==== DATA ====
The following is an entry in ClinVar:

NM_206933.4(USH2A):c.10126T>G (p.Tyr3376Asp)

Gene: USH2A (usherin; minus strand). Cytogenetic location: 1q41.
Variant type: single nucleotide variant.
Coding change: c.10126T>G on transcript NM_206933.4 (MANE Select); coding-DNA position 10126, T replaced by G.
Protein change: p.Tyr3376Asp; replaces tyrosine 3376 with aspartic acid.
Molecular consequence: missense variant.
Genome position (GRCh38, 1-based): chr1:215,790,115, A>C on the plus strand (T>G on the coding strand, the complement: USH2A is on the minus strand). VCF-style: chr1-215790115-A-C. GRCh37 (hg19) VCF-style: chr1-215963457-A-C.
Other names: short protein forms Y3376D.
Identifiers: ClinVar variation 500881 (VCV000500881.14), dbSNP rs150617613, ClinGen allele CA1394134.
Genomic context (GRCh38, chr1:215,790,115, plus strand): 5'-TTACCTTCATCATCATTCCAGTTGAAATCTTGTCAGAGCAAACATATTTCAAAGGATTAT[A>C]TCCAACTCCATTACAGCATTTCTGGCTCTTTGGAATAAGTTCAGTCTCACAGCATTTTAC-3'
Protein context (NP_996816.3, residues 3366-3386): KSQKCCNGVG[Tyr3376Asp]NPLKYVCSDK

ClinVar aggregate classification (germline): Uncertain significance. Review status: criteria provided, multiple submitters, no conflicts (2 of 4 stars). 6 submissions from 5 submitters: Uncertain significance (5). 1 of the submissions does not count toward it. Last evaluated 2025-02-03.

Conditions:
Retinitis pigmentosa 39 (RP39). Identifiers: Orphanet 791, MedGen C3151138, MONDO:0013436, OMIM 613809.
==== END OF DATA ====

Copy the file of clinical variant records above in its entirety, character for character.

The following is an entry in ClinVar:

NM_206933.4(USH2A):c.10126T>G (p.Tyr3376Asp)

Gene: USH2A (usherin; minus strand). Cytogenetic location: 1q41.
Variant type: single nucleotide variant.
Coding change: c.10126T>G on transcript NM_206933.4 (MANE Select); coding-DNA position 10126, T replaced by G.
Protein change: p.Tyr3376Asp; replaces tyrosine 3376 with aspartic acid.
Molecular consequence: missense variant.
Genome position (GRCh38, 1-based): chr1:215,790,115, A>C on the plus strand (T>G on the coding strand, the complement: USH2A is on the minus strand). VCF-style: chr1-215790115-A-C. GRCh37 (hg19) VCF-style: chr1-215963457-A-C.
Other names: short protein forms Y3376D.
Identifiers: ClinVar variation 500881 (VCV000500881.14), dbSNP rs150617613, ClinGen allele CA1394134.
Genomic context (GRCh38, chr1:215,790,115, plus strand): 5'-TTACCTTCATCATCATTCCAGTTGAAATCTTGTCAGAGCAAACATATTTCAAAGGATTAT[A>C]TCCAACTCCATTACAGCATTTCTGGCTCTTTGGAATAAGTTCAGTCTCACAGCATTTTAC-3'
Protein context (NP_996816.3, residues 3366-3386): KSQKCCNGVG[Tyr3376Asp]NPLKYVCSDK

ClinVar aggregate classification (germline): Uncertain significance. Review status: criteria provided, multiple submitters, no conflicts (2 of 4 stars). 6 submissions from 5 submitters: Uncertain significance (5). 1 of the submissions does not count toward it. Last evaluated 2025-02-03.

Conditions:
Retinitis pigmentosa 39 (RP39). Identifiers: Orphanet 791, MedGen C3151138, MONDO:0013436, OMIM 613809.